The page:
The difference in stock prices and economic data and why the two don't always trend together

Financial Markets Wall Street
Posted at 7:07 PM, Sep 15, 2020
and last updated 2020-09-15 19:07:28-04

The S&P 500 is back at all-time highs, but why doesn’t it feel like we’re back to where we started, economically?

Carl Carlson, CEO of Carlson Financial, sat down with us to talk about this. He said this isn’t just any new record-high milestone; it officially marks the end of the bear market that started in February and dropped 34% before bottoming out in March. We are now in a new bull market.

Some people may be wondering how the stock market can be so positive right now, while millions of Americans are still unemployed, travel restrictions and social distancing measures remain in place, and many are facing further hardships as their kids are not able to go back to school yet.

Carlson said it seems that the stock market is callous to the economic hardships still facing so many people. However, it’s important to remember that stocks are not a measure of the economy.

Stock prices are forward looking – they consider investor expectations of where a company is going. Think about it, if you expect a company to do well, you’ll buy stock in that company. When a lot of investors think a company will do well, demand for shares increases, and the price goes higher.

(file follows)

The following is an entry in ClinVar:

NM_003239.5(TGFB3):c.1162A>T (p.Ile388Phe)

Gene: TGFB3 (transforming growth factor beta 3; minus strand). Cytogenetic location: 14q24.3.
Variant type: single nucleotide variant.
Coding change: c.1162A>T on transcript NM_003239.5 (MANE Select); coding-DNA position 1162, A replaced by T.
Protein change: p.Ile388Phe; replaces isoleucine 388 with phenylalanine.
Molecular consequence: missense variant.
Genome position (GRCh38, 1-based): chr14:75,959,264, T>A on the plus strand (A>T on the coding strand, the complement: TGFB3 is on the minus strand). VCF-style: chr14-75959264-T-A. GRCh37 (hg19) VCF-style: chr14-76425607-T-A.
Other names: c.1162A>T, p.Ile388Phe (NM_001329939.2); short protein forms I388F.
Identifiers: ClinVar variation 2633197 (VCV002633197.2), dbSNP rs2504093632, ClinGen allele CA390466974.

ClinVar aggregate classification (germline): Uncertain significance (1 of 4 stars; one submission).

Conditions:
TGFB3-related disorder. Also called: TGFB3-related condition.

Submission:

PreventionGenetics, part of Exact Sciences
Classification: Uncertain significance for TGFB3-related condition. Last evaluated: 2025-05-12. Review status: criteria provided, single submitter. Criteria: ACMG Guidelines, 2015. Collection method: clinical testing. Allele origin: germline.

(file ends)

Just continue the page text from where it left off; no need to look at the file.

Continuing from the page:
Economic data is the opposite – it’s backward looking. The numbers and data report what have already happened; these are known as lagging indicators. Some examples of lagging indicators are unemployment, corporate profits, interest rates, or inflation rates.

The stock market is an example of a leading indicator, that tends to change before the rest of the economy follows in that direction. Stock market indexes almost always rise months or even a year before positive news shows up in government economic reports. Other examples of leading indicators are things like the yield curve, new orders for goods by manufacturers, new jobless claims, etc., Carlson said.

This does not mean that we’re out of the woods and can expect a more stable stock market. Carlson explained, market corrections can come about for any reason or no reason and cause a substantial drop in stocks. Stock markets don’t like uncertainty, which always abounds but especially now with many unknowns around COVID-19 and the presidential elections coming up. He would expect continued volatility.